Rappelling Rope Replacement Recommendations

Aside from knowing how to clean rappelling rope, carry it, take mindful care of it and properly storing the rappel rope it is equally important to be aware of its replacement schedule. A static rappel rope will not last forever, no matter how you treat it. Here are a few general guidelines for replacing rappel rope:

  • Infrequent Use – If the rappel rope is used once every couple of weeks or monthly you may need to look into replacing it about every 4 years.
  • Frequent Use – You are out rappelling once every week. In this instance it would be best to retire and purchase a new rope possibly every year.
  • Significant Damage – Sun bleached, frayed, a big fall, stiff, flat or soft spots. Replace Immediately
  • Unknown Rope Condition – If you have used the rope in the past but are uncertain of its specific history, age, or quantity of use it is HIGHLY RECOMMENDED to Replace Immediately.
  • Rappelling Daily – If you can’t get enough of rappelling and head out almost every day than I would recommend replacing the rope every 3 – 6 months.

It is recommended to keep a log for your rope that details the purchase date, dates of use, and any other rare events that could have placed additional stress or wear on the rope. By doing this you can make a better plan of when to replace your rope.


Know that all of the above tips or guidelines about how to clean rappelling rope, taking care of the rope, and recommendations on retiring the rope are general statements. In no way should this be interpreted as all-encompassing for each situation. Every instance of use and care differs from person-to-person. You will need to use your best assessment of the extent of use of the rappel rope, how the rope has been kept, were there any drastic falls or events that caused additional strain, etc.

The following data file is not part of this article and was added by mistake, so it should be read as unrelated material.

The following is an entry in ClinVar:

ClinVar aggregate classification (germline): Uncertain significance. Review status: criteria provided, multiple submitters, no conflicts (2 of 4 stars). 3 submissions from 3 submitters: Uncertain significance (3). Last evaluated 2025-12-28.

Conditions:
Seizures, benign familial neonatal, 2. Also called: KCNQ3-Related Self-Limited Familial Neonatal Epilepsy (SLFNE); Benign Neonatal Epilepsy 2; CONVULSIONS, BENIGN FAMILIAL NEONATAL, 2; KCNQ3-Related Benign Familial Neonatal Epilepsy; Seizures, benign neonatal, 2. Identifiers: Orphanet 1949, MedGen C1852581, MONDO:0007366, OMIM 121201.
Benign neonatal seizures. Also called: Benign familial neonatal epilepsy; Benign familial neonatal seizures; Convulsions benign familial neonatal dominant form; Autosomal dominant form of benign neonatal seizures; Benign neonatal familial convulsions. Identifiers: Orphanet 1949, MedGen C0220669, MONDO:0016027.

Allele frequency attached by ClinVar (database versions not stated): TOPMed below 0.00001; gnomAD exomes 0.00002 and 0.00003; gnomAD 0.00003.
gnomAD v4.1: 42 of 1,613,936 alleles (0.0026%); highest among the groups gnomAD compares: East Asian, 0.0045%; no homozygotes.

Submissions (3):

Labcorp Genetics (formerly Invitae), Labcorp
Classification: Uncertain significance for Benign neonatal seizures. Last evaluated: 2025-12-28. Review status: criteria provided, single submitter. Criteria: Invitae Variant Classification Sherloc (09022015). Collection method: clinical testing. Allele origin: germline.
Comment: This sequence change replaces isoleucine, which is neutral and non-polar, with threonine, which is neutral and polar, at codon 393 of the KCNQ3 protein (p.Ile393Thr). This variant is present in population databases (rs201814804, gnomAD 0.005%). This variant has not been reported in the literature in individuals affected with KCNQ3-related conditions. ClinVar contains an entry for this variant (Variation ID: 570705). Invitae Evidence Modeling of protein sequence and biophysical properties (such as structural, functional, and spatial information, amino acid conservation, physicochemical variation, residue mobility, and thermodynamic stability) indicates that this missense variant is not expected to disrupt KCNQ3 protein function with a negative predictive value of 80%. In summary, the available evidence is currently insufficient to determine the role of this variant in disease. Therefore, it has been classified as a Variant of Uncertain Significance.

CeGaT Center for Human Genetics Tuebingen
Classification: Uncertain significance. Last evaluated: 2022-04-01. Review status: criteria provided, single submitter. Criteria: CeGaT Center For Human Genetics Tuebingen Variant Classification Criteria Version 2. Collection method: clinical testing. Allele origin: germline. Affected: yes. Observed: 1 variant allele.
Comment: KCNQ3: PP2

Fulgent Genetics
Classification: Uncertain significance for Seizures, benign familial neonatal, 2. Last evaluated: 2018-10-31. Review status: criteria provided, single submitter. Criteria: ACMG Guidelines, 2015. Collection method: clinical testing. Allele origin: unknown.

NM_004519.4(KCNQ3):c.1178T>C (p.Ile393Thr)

If new to rappelling it can be difficult at times to assess the condition of the rope. Always seek the assistance of a professional to make the right assessment when it appears to be ready to retire the rope. If there was a specific incident or you feel in your gut that something is not right with the rappel rope then follow your instincts. Just replace your rope and remove that burden from your shoulders. For recommendations on a rope that may fit your needs read Choosing the Right Rappelling Rope.

It is my opinion that gear can be tended to and cared for increasing its lifespan. But when it’s time to retire the gear don’t stretch your luck. Spend some money to replace it so rappelling can be done safely.


I love the great outdoors. I've tried to write the go-to info for all the Rappelling enthusiasts out there. Whether you finished your climb or hiked and rappelled down you will find tips, tutorials, and additional resources to help you. I live in Idaho with my wife and three kids and the great outdoors is our playground.